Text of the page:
Gene Expression Lab Simulation worksheet adapted by L. McPheron & Shannon Nixon; Phet Simulation by Elizabeth Hobbs; Mutation worksheet by Eliza Woo
- Identify the roles transcription factors, RNA polymerase, ribosomes, and mRNA destroyers have on transcription and translation.
- Distinguish between the location and function of regulatory regions compared to transcribed regions of DNA.
- Predict the effects of concentration, affinity, and degradation rates of transcription factors and RNA polymerase on gene expression.
- Identify the effects of mutations on gene expression. Background: Transcription is the process of making mRNA from DNA. This is a highly regulated process that our cells complete in preparation to make a protein. Translation is the process of making a protein from a piece of mRNA.
DNA ——————–> mRNA ——————–> protein transcription translation
Not all regions of DNA are used to make mRNA – only the parts of DNA that correspond to genes. Even then, not all gene regions are transcribed all the time. When genes are transcribed into mRNA depends on the needs of the cell. Once mRNA is made from DNA, it is translated into protein. Translation is an energy expensive process (it requires LOTS of ATP) which is one reason the cell only completes the process when the protein product is needed. This week’s “Reading and Lesson” explains many of the details of these highly complicated processes, transcription and translation. Please review the lesson for a deeper understanding of the concepts in this lab activity. Procedure: Click the Play arrow on this Gene Expression activity to complete the simulations. (The simulations are also embedded in the Canvas lab assignment page.) You will complete 3 simulations: 1) Expression, 2) mRNA, and 3) Multiple Cells.
Click “Expression” to start that simulation. Notice the molecule that spans across the screen, from left to right. Answer the following 2 questions:
- What is this molecule that spans across the page that is shown in red and blue?
- What do you think the different colors (red and blue) of the molecule represent?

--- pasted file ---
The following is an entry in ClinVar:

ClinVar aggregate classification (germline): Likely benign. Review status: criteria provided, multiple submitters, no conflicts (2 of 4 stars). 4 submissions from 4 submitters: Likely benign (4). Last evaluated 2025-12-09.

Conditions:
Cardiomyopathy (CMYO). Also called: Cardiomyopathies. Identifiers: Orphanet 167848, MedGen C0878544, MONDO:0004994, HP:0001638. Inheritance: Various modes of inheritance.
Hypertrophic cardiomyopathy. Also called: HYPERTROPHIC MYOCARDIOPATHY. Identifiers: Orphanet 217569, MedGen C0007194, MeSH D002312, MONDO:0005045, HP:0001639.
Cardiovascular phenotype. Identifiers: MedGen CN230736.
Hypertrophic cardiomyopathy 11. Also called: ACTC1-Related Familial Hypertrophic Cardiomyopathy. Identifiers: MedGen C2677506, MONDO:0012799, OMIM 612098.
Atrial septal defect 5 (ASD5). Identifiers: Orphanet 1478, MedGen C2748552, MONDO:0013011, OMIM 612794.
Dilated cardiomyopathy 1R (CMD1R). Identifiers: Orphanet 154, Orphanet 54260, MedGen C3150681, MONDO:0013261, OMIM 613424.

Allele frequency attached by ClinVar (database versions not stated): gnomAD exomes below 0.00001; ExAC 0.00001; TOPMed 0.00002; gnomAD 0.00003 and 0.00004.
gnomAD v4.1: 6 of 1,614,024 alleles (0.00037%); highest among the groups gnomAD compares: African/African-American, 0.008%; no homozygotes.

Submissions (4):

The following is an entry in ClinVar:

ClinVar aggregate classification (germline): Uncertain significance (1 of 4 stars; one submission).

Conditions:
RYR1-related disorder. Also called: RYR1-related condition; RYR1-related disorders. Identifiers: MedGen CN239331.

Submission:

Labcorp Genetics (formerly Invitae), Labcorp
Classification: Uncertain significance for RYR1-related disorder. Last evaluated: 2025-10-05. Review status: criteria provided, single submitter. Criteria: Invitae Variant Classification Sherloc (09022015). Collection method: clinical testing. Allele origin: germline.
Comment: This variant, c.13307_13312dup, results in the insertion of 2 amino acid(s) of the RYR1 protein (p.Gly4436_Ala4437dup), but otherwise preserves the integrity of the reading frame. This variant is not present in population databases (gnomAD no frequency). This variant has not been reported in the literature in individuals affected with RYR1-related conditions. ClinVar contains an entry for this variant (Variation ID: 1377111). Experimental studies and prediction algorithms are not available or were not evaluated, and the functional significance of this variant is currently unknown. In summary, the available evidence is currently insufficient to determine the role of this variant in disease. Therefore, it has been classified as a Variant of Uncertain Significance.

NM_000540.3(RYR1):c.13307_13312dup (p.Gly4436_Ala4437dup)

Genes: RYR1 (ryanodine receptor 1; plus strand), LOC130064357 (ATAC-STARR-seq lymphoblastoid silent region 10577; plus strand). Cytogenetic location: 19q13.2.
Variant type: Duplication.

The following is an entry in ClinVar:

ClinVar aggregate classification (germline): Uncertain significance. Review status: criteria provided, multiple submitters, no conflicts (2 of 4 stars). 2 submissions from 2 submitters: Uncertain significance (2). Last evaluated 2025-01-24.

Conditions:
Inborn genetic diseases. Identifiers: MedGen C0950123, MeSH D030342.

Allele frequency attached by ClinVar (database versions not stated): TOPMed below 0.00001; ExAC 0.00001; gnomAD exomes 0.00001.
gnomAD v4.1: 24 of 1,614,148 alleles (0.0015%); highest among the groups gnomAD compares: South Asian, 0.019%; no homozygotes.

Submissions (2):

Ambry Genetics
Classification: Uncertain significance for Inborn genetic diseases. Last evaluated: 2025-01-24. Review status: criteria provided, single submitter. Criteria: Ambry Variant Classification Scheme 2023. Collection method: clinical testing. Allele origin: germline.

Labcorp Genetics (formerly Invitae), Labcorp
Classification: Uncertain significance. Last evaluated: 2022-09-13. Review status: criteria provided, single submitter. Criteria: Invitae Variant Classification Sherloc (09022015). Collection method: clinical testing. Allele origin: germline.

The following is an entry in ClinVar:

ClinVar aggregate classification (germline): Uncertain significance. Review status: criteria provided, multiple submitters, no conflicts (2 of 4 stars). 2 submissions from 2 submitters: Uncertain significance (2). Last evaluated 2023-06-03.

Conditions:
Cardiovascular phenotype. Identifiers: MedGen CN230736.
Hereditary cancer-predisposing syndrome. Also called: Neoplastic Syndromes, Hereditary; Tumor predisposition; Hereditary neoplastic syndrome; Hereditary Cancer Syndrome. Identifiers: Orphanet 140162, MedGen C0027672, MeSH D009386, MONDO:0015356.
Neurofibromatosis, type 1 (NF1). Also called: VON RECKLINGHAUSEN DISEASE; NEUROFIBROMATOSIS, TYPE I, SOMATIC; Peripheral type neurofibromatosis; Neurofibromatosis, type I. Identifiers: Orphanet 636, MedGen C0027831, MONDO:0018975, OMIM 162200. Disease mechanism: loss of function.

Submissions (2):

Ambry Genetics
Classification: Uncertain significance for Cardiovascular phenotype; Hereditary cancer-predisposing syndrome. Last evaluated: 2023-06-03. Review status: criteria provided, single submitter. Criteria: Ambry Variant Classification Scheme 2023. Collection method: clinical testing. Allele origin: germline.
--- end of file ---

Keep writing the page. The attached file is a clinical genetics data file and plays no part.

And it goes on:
Now, start the process of transcription.
For transcription, you need these things to happen. First, most genes require 1 or 2 “transcription factors” to bind to the area in front of the gene (called the “regulatory region”). Second, an RNA polymerase (an enzyme that makes mRNA from DNA) needs to be present in order for transcription to occur.
- Drag one Positive Transcription Factor and one RNA Polymerase from the box called Biomolecule Toolbox to the regulatory region on the DNA molecule. This should start TRANSCRIPTION.
- Now, drag a ribosome next to the mRNA, in order to do TRANSLATION. 3. The mRNA is eventually broken down by an mRNA destroyer protein. Drag one of these next to the mRNA when it is done making a protein. 4. Put the protein in Your Protein Collection. 5. Stop the gene from working by dragging the Negative Transcription Factor to the Regulatory Area, and remove the Positive Transcription Factor by dragging it out of the way.
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After you have made 1 protein, answer these 5 questions. HINT: Think about what/where things are at the start, and what/ where things are at the end of the process.
- What does the “Positive Transcription Factor” do?
- What does the “RNA Polymerase” do?
- What does the “Ribosome” do?
- What does the “mRNA destroyer” do?
- What does the “negative transcription” factor do?
Click the yellow “Next Gene” box to begin working on the second gene. Can you remember the steps in order from your first trial? Try to see if you can! (HINT: There is one small difference between the transcription of gene 2 versus gene 1 – the difference is not in the order of steps but in the amount of something!) If not, not to worry, we are still learning… As a reminder, the steps are: